Wednesday, October 8, 2008

Laimbeer deserves NBA opportunity


I don't think the WNBA could have scheduled what turned out to be the deciding game of its championship series for a worse early October day.

In case you haven't heard — and believe me, I ain't mad atcha if you haven't — the Detroit Shock rolled over San Antonio Sunday night to claim the WNBA title. Yep, that's right: on an NFL Sunday with a little postseason baseball mixed in. Niiiice.

If it had happened, say, last night or even tonight when there is no football (outside of the most obscure college teams going at it) and no baseball, the Shock's accomplishment might have garnered a headline. It might have even been read about by bored businessmen browsing the sports section.

But instead, nobody noticed.

Well, here's a reason that people, even if they think the WNBA should disappear, should have paid attention: Bill Laimbeer is a damn good coach. Now I'm no WNBA expert, and I can't say that I watched more than half a quarter of the three-game sweep, but Laimbeer's numbers as coach of the Shock speak for themselves:

In six seasons as the head honcho, Laimbeer has led the Shock to three championships. For you NBA followers, that's what Gregg Popovich has done for the Spurs. We tend to think of him in a pretty glowing light.

Now consider what Laimbeer did this season. Actually, I'll start prior to play beginning, when he traded his biggest and most marketable star, Swin Cash. They didn't see eye-to-eye, so Laimbeer didn't hesitate to unload her. He knew he'd miss her production, but hey, a coach needs a good working relationship with his players.

Then the season began. And chaos ensued. In the middle of the season, the Shock and Los Angeles Sparks created the biggest WNBA story of the season (sadly), when they brawled at The Palace (sound familiar?).

The melee was devastating on many levels for Laimbeer's team. For one, seven players — not to mention assistant coach Rick Mahorn — were suspended, leading the Shock to actually play a game with 50-year-old, long-time retired player Nancy Lieberman. But even worse, star forward Cheryl Ford tore her anterior cruciate ligament while trying to restrain a teammate, sidelining her for the season.

The team was in a tough spot, but Laimbeer didn't waste time sucking his thumb. Instead, he quickly found a suitable replacement in Taj McWilliams-Franklin, getting her in a trade with the Washington Mystics that was as big a steal as the deal the Pistons made for Rasheed Wallace back in '04.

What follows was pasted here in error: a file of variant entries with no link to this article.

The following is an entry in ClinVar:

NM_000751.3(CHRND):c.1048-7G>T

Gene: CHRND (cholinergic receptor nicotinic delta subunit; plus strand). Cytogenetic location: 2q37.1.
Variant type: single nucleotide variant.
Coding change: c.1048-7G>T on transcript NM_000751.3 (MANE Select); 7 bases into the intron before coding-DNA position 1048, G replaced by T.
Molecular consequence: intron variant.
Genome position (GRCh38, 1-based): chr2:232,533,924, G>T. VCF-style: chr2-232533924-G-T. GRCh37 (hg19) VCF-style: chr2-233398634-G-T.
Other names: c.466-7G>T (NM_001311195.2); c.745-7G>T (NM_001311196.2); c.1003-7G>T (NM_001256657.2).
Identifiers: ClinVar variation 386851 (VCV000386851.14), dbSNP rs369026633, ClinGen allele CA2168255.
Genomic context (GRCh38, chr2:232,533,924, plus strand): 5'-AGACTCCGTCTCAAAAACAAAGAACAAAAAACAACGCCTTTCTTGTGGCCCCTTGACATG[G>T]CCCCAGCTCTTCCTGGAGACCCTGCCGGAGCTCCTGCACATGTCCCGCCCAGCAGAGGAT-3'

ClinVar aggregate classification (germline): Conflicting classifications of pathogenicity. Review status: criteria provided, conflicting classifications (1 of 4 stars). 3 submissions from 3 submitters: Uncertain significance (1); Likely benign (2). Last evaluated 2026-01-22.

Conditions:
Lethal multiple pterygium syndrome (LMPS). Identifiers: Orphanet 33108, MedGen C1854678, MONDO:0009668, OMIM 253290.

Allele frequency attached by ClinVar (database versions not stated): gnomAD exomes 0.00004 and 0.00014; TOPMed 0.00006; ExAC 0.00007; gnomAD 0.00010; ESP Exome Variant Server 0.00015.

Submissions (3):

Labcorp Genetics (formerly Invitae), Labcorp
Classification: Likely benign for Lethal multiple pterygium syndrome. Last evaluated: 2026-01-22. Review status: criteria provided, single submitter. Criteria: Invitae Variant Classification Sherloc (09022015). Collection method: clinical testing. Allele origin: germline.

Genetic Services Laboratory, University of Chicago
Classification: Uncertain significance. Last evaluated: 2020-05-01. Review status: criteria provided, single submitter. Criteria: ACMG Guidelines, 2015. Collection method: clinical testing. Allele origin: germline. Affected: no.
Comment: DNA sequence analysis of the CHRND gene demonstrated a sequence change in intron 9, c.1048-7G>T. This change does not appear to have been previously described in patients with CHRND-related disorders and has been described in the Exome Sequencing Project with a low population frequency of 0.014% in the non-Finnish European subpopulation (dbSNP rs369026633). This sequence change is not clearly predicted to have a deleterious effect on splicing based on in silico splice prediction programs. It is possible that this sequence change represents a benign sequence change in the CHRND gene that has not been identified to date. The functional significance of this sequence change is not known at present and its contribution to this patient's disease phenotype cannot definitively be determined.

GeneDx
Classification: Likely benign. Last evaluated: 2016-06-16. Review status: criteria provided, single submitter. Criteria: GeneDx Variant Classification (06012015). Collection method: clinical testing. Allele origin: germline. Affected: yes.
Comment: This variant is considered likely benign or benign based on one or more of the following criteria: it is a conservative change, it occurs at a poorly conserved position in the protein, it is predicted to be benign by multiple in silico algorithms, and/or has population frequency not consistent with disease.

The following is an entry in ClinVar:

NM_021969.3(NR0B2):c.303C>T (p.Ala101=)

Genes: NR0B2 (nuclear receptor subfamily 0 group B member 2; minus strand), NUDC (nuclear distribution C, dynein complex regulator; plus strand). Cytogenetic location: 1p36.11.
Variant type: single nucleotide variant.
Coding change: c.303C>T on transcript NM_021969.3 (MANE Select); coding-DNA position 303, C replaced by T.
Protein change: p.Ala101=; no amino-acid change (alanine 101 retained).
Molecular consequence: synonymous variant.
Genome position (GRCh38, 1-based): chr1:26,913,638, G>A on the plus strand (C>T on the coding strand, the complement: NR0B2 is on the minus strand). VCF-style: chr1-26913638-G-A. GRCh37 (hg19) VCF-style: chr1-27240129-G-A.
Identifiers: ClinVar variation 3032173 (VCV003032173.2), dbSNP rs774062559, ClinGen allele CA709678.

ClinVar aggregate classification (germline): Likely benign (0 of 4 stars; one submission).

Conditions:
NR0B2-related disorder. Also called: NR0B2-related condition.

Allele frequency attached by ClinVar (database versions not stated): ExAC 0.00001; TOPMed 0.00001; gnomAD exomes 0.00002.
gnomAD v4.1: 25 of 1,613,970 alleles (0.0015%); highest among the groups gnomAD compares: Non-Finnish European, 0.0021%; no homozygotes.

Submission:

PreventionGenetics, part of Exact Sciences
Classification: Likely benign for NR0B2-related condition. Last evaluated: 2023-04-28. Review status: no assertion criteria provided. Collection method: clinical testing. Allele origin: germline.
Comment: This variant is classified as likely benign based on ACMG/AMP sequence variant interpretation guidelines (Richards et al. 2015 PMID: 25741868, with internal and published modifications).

Then, Laimbeer simply did what he now does best: win basketball games. There's no doubt the Shock are stocked with talent, led by Katie Smith and Deanna Nolan. But no championships — or even berths in the championship round — are guarantees. Just ask the Pistons.

Laimbeer led Detroit to the WNBA title in his first season, 2003, and then in '06 and Sunday night. And did I mention that the Shock didn't even have a true homecourt during the finals, playing its lone home game at Eastern Michigan's Convocation Center? I'm going to guess it didn't bother Laimbeer, or his players, one bit.

The man has established himself as a very capable coach, who doesn't let outside distractions negatively affect his team. For those reasons, at the very least, the man deserves a shot at an NBA job. Period.

Especially in this modern age of professional sports, when the words "job security" don't exist, it wouldn't hurt to give Laimbeer a chance. Give him two, three seasons to show what he can do in the world's premier basketball league.

I don't have to tell you that there are huge differences between men's and women's basketball. We all know that. But the basics are the same — developing a playing rotation, fitting different players into roles, running practices and, of course, coaching games from the bench.

Laimbeer has more than shown his ability in all these areas.

Meanwhile, the Bulls hired a guy in Vinny Del Negro as head coach despite the small fact that, well, he's never coached before. Go figure.

Of course, Chicago would never consider hiring Laimbeer, and Laimbeer would never, I'm sure, consider working for the Bulls. Those reasons are beyond transparent.

But that leaves 29 other NBA teams. And I'm sure there will be a few openings before even the next WNBA season tips off.

Laimbeer deserves a chance to show a much larger audience his coaching acuity.

His players would tell you he's already done that once, twice, make that three times.

Too bad close to no one's noticed.

1 comment:

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